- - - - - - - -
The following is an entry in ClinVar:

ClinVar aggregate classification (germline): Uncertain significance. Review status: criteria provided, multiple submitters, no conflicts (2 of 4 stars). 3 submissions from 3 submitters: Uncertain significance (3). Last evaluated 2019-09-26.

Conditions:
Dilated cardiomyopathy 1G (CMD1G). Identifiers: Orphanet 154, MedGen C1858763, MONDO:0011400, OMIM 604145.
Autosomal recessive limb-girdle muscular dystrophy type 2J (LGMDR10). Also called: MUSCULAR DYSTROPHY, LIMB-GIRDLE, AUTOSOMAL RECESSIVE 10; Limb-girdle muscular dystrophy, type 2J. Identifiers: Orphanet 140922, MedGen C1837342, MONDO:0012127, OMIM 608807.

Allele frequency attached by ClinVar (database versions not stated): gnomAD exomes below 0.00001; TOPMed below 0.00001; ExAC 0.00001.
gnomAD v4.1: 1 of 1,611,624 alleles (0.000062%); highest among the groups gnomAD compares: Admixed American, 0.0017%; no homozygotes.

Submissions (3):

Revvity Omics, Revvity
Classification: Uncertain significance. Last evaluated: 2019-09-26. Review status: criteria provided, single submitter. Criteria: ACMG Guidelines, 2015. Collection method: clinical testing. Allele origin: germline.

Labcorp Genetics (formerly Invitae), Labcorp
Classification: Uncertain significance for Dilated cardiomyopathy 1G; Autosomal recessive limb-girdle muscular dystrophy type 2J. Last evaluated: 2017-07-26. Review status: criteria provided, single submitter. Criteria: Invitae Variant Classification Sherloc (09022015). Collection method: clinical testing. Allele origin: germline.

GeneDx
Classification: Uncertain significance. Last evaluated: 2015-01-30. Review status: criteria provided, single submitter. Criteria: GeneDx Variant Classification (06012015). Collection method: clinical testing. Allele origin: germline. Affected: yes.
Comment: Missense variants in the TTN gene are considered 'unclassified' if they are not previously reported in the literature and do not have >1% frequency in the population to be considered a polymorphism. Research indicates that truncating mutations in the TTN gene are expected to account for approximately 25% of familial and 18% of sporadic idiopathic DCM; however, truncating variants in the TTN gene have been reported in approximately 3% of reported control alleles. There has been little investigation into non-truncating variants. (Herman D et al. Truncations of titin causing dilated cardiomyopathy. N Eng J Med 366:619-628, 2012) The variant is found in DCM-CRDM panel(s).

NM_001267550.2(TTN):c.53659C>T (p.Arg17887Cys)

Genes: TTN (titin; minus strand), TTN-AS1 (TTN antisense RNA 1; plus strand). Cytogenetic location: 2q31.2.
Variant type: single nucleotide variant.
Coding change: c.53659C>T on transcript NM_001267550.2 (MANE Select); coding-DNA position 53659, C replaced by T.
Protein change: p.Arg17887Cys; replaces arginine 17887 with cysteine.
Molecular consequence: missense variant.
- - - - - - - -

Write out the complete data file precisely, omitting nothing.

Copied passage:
The following is an entry in ClinVar:

ClinVar aggregate classification (germline): Uncertain significance. Review status: criteria provided, multiple submitters, no conflicts (2 of 4 stars). 3 submissions from 3 submitters: Uncertain significance (3). Last evaluated 2019-09-26.

Conditions:
Dilated cardiomyopathy 1G (CMD1G). Identifiers: Orphanet 154, MedGen C1858763, MONDO:0011400, OMIM 604145.
Autosomal recessive limb-girdle muscular dystrophy type 2J (LGMDR10). Also called: MUSCULAR DYSTROPHY, LIMB-GIRDLE, AUTOSOMAL RECESSIVE 10; Limb-girdle muscular dystrophy, type 2J. Identifiers: Orphanet 140922, MedGen C1837342, MONDO:0012127, OMIM 608807.

Allele frequency attached by ClinVar (database versions not stated): gnomAD exomes below 0.00001; TOPMed below 0.00001; ExAC 0.00001.
gnomAD v4.1: 1 of 1,611,624 alleles (0.000062%); highest among the groups gnomAD compares: Admixed American, 0.0017%; no homozygotes.

Submissions (3):

Revvity Omics, Revvity
Classification: Uncertain significance. Last evaluated: 2019-09-26. Review status: criteria provided, single submitter. Criteria: ACMG Guidelines, 2015. Collection method: clinical testing. Allele origin: germline.

Labcorp Genetics (formerly Invitae), Labcorp
Classification: Uncertain significance for Dilated cardiomyopathy 1G; Autosomal recessive limb-girdle muscular dystrophy type 2J. Last evaluated: 2017-07-26. Review status: criteria provided, single submitter. Criteria: Invitae Variant Classification Sherloc (09022015). Collection method: clinical testing. Allele origin: germline.

GeneDx
Classification: Uncertain significance. Last evaluated: 2015-01-30. Review status: criteria provided, single submitter. Criteria: GeneDx Variant Classification (06012015). Collection method: clinical testing. Allele origin: germline. Affected: yes.
Comment: Missense variants in the TTN gene are considered 'unclassified' if they are not previously reported in the literature and do not have >1% frequency in the population to be considered a polymorphism. Research indicates that truncating mutations in the TTN gene are expected to account for approximately 25% of familial and 18% of sporadic idiopathic DCM; however, truncating variants in the TTN gene have been reported in approximately 3% of reported control alleles. There has been little investigation into non-truncating variants. (Herman D et al. Truncations of titin causing dilated cardiomyopathy. N Eng J Med 366:619-628, 2012) The variant is found in DCM-CRDM panel(s).

NM_001267550.2(TTN):c.53659C>T (p.Arg17887Cys)

Genes: TTN (titin; minus strand), TTN-AS1 (TTN antisense RNA 1; plus strand). Cytogenetic location: 2q31.2.
Variant type: single nucleotide variant.
Coding change: c.53659C>T on transcript NM_001267550.2 (MANE Select); coding-DNA position 53659, C replaced by T.
Protein change: p.Arg17887Cys; replaces arginine 17887 with cysteine.
Molecular consequence: missense variant.